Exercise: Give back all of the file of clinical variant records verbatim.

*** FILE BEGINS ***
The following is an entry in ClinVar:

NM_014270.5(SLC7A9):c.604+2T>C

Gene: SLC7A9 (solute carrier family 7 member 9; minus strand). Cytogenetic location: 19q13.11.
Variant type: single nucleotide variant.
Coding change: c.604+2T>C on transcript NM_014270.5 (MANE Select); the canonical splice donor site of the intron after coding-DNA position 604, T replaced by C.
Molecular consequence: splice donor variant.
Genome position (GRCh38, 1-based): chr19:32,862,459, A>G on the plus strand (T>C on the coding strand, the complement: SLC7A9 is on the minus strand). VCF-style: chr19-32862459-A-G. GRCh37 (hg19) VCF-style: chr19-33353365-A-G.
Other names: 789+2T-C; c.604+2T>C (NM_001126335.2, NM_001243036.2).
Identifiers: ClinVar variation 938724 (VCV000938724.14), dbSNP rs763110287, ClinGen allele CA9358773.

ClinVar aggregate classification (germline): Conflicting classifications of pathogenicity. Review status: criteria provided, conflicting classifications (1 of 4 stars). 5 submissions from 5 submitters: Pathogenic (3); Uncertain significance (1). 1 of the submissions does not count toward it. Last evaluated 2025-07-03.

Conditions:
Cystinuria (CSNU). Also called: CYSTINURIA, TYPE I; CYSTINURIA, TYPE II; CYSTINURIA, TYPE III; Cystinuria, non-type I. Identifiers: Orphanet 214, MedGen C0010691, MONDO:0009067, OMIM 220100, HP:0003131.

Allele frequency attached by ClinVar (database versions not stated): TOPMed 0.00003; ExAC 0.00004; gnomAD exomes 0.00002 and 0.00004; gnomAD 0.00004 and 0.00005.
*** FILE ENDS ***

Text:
The following is an entry in ClinVar:

NM_014270.5(SLC7A9):c.604+2T>C

Gene: SLC7A9 (solute carrier family 7 member 9; minus strand). Cytogenetic location: 19q13.11.
Variant type: single nucleotide variant.
Coding change: c.604+2T>C on transcript NM_014270.5 (MANE Select); the canonical splice donor site of the intron after coding-DNA position 604, T replaced by C.
Molecular consequence: splice donor variant.
Genome position (GRCh38, 1-based): chr19:32,862,459, A>G on the plus strand (T>C on the coding strand, the complement: SLC7A9 is on the minus strand). VCF-style: chr19-32862459-A-G. GRCh37 (hg19) VCF-style: chr19-33353365-A-G.
Other names: 789+2T-C; c.604+2T>C (NM_001126335.2, NM_001243036.2).
Identifiers: ClinVar variation 938724 (VCV000938724.14), dbSNP rs763110287, ClinGen allele CA9358773.

ClinVar aggregate classification (germline): Conflicting classifications of pathogenicity. Review status: criteria provided, conflicting classifications (1 of 4 stars). 5 submissions from 5 submitters: Pathogenic (3); Uncertain significance (1). 1 of the submissions does not count toward it. Last evaluated 2025-07-03.

Conditions:
Cystinuria (CSNU). Also called: CYSTINURIA, TYPE I; CYSTINURIA, TYPE II; CYSTINURIA, TYPE III; Cystinuria, non-type I. Identifiers: Orphanet 214, MedGen C0010691, MONDO:0009067, OMIM 220100, HP:0003131.

Allele frequency attached by ClinVar (database versions not stated): TOPMed 0.00003; ExAC 0.00004; gnomAD exomes 0.00002 and 0.00004; gnomAD 0.00004 and 0.00005.